Tribal Economic Development and the Constitution

Author:Carole Goldberg

Page 2731

Contact between non-Indians and Native American tribal nations largely destroyed the traditional economies of tribal nations, which included agriculture, hunting and fishing, and associated trade networks. Fish and game were slaughtered or depleted, tribal land bases and water resources were lost or placed under federal control, populations declined, and traditional sociopolitical organizations that structured economic activity were disrupted and replaced with an oppressive federal bureaucracy. Today, despite the presence of significant mineral, water, timber, and other assets on some reservations, most of the 554 Indian nations recognized by the United States experience severe poverty and related social consequences. Unemployment rates as high as 50 percent are common, with some tribes suffering 90 percent unemployment or higher.

The Constitution played a supporting role in the devastation of traditional tribal economies and the impoverishment of reservations. Although the Constitution makes few and cryptic references to tribes, the constitutional plan of federal supremacy over Indian affairs has emboldened the Supreme Court to develop a body of constitutional COMMON LAW in this area. The grant of federal power over "commerce ? with the Indian Tribes" in Article I, section 8, for example, has been embellished with notions of a federal guardianship over tribes to allow Congress nearly unlimited authority over internal tribal matters. Since the last decades of the nineteenth century, Congress has invoked this authority, also known as "plenary power," to support LEGISLATION abrogating TREATY promises that set aside lands for the "perpetual" use of the tribes. For example, Congress constructed dams that flooded tribal lands, divided or allotted tribal lands for individual tribal members, and opened tribal lands for homesteading by non-Indians. Congress also used its broad power to impose bureaucratic restraints on tribal resource use, to open tribal timber and mineral resources for exploitation by non-Indians without market-rate compensation, and to dictate tribal constitutions that organize tribal governing institutions as well as the ordinances that tribal governments enact. Experts on tribal economic development, such as Joseph Kalt of Harvard's Kennedy School of Government, have shown that without tribal control over the management of tribal affairs and the use of tribal resources, sustained economic...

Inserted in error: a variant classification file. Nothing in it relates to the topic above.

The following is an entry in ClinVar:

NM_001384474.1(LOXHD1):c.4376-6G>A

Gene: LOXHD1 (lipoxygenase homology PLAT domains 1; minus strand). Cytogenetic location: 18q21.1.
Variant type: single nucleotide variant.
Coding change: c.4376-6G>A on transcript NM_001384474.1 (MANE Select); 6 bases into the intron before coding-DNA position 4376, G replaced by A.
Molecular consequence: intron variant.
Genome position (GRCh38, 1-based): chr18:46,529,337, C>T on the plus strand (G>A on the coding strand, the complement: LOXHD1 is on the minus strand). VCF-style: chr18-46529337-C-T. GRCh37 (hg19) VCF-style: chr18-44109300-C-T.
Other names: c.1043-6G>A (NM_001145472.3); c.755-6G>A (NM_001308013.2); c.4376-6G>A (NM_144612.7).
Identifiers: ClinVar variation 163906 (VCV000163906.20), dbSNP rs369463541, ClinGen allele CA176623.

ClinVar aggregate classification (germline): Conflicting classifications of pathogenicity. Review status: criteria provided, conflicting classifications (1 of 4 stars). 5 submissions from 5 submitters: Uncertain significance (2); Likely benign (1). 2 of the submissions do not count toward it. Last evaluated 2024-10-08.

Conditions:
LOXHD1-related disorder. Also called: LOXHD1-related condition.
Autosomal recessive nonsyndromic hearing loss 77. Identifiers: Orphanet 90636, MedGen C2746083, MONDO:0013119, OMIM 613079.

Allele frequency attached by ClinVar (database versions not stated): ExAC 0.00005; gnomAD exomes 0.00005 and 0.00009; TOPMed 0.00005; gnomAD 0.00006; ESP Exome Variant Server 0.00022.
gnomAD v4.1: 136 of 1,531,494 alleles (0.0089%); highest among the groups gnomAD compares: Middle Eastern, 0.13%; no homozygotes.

To continue reading